I think there a couple of aspects to this, I used to work with a model who had an enthusiasm for modelling and yes liked the money but was involved in the shoot. Over time and her doing a lot of work with quite a few photographers, it became clear that sadly she was just going through the motions with no real interest any more, hence why I used the past tense at the start. Another aspect though are models who are actually very good but it is a job, they are professional, do their part of the job as well as they can, may not always be all that obsessed with seeing the images as they have a pretty good idea how they will look, at the end they go and that's it.
Enthusiasm is a two way street and payment of money alone not a means to obtain it. So many assignments offered to models are just that - get nude for cash. Offering something a bit more interesting and creative to shoot plus being considerate does an awful lot to generate enthusiasm.
There are models who are only in it for the money but they are pretty easy to weed out in any communication
Enthusiasm is a two way street and payment of money alone not a means to obtain it. So many assignments offered to models are just that - get nude for cash. Offering something a bit more interesting and creative to shoot plus being considerate does an awful lot to generate enthusiasm. There are models who are only in it for the money but they are pretty easy to weed out in any communication
If there weren't plenty of "photographers" around who were prepared to pay to shoot a model with her kit off, then maybe they would have to put more effort in. If you're a model and people are offering you cash from day one, regardless of experience and ability, then would you see any point in working towards becoming a better model?
The top pro's exude enthusiasm on a shoot, even though obviously they are doing it for money, they also are very creative people who really do want to create the best images they can. I find this extremely important and is one reason I rarely do paid shoots and mostly shoot TF ( that and I'm cheap ). I've experienced the paid shoot where it's clear the model is not interested in the shots and just goes through their standard poses. For some people this is enough, but for others it ruins the creative aspect of a shoot. So if I was going to pay a model for a particular project I'd go the extra mile and book someone I know will provide creative energy to the shoot.
It costs us photographers a he'll (sic) of a lot of money in equipment to get going and don't think some realize that.
The cost of your equipment's of no concern to a model, and why should it be? Do you, for instance, take into consideration the money models spend on clothes (and I'm talking clothes they buy purely for modelling, not those they normally wear)?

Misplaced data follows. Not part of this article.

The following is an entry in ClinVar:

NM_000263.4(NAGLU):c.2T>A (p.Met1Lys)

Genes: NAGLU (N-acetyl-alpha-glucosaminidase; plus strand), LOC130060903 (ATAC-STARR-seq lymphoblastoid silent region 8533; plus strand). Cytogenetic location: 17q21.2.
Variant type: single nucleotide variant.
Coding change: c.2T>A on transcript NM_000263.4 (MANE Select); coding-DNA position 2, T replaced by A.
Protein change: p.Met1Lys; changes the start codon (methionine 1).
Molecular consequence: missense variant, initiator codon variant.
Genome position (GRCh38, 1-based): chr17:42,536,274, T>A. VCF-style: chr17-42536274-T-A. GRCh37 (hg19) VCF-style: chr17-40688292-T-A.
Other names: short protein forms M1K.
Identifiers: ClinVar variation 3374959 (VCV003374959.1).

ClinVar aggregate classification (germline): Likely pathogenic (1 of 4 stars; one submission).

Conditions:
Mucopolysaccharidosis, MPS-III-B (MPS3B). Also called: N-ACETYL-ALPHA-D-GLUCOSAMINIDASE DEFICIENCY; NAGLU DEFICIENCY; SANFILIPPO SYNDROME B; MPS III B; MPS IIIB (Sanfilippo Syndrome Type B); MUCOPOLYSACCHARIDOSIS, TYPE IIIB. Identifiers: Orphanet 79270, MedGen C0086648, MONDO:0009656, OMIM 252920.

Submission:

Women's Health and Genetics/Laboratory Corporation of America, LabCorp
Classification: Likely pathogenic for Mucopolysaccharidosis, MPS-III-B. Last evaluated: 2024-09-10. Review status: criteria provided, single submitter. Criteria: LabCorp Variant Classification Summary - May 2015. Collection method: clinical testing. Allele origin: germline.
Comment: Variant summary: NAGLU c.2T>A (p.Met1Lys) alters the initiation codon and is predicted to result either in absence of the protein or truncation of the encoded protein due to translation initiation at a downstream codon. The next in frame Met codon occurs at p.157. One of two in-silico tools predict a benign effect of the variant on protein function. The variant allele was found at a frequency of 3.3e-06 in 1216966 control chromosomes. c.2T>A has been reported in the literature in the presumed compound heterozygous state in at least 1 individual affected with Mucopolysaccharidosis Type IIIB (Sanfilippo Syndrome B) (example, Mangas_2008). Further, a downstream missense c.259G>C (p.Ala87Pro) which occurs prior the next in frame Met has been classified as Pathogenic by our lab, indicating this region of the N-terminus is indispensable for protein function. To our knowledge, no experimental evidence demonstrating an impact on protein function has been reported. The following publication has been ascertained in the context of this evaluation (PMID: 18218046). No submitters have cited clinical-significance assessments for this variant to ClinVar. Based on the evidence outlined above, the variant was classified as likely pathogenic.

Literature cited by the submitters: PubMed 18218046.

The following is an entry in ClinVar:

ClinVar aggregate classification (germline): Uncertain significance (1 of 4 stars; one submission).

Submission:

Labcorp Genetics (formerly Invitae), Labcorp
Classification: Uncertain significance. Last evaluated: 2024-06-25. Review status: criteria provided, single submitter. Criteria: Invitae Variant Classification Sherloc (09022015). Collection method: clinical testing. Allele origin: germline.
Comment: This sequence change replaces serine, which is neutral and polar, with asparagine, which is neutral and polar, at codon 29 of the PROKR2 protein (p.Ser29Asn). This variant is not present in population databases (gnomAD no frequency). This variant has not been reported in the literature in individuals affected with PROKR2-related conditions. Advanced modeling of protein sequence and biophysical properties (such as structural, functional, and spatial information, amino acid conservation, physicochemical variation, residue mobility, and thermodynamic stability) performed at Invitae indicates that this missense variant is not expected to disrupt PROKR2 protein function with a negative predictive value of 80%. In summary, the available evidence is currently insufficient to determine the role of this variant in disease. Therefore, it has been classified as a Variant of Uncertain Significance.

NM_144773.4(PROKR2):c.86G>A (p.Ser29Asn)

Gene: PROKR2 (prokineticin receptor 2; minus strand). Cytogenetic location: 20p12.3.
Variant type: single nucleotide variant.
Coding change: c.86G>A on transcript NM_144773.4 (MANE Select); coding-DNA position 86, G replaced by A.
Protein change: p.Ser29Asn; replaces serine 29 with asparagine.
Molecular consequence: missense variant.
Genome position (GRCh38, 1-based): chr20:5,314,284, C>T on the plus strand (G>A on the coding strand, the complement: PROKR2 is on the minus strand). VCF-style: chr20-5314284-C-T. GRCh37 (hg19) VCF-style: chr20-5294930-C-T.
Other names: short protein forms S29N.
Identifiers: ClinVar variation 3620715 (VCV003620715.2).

I think there are definitely models who just don't show the interest it'd be nice to see but in all honesty, you can spot them a mile off on their ports. I shot three models last week, all very different, all excellent and all enthusiastic in different ways. But I never had any doubts about them before meeting them.
But deetvstudio is entirely correct. There are slews of photographers who will pay the mediocre masses, thus sustaining the believe that they don't actually have to try.
I don't understand models who are in it purely for the money. Considering the amount of unpaid work you put in (emailing, travelling, casting, etc, etc), and the difficulty of earning a decent living from it - once you take out expenses like clothing and make up - as well as the judgement it can attract from people ("you whore, getting naked for money"), I think they'd have to be a bit more than money in it for most models. Not sure if I've ever spoken to a model who didn't enjoy it or wasn't invested in the images actually...
It can be quite disheartening working with people who don't appear to be interested or invested in the shots though. Some photographers appear to be almost doing it out of habit; they worked out how to take one good photograph 5 years ago and have been taking the same one ever since, expecting each model to do roughly the same set of poses. With those people, it's easy to slip into a posing routine while thinking about what you're having for dinner, or whatever, and they normally seem happy with that. Some of them are open to input and get excited when you provide new ideas, which is awesome, but others will shut down any input from the model, which is significantly less awesome.
I haven't worked with masses of people like that...just three or four. I remember them because it was so fecking boring. x.x
I know there are girls out there who spend a lot of money on looking good, on clothes and know how to work it for the camera, which is super and should be paid a good rate as they are full time models.
But the money they spend on clothing isn't foremost in your thoughts when booking/shooting a model, and that's my point - why should the cost of your photographic equipment be a deciding factor in how much enthusiasm a model brings to a shoot?
It costs us photographers a he'll of a lot of money in equipment to get going and don't think some realize that.
If you've spent all your pocketmoney on kit and you can't get models to pose for you for free you could an always photograph daffodils. There's plenty about at the moment, they're quite prettyand they won't care how much or how little you spent on gadgets to take their pictures.
Excellent point by Tansy, the best shoots require partnership and it being about the individual one is photographing, a person first. Indeed some photographers have probably had the same lighting, location etc set up for ages, the model changes but nothing else, hardly going to stir much enthusiasm.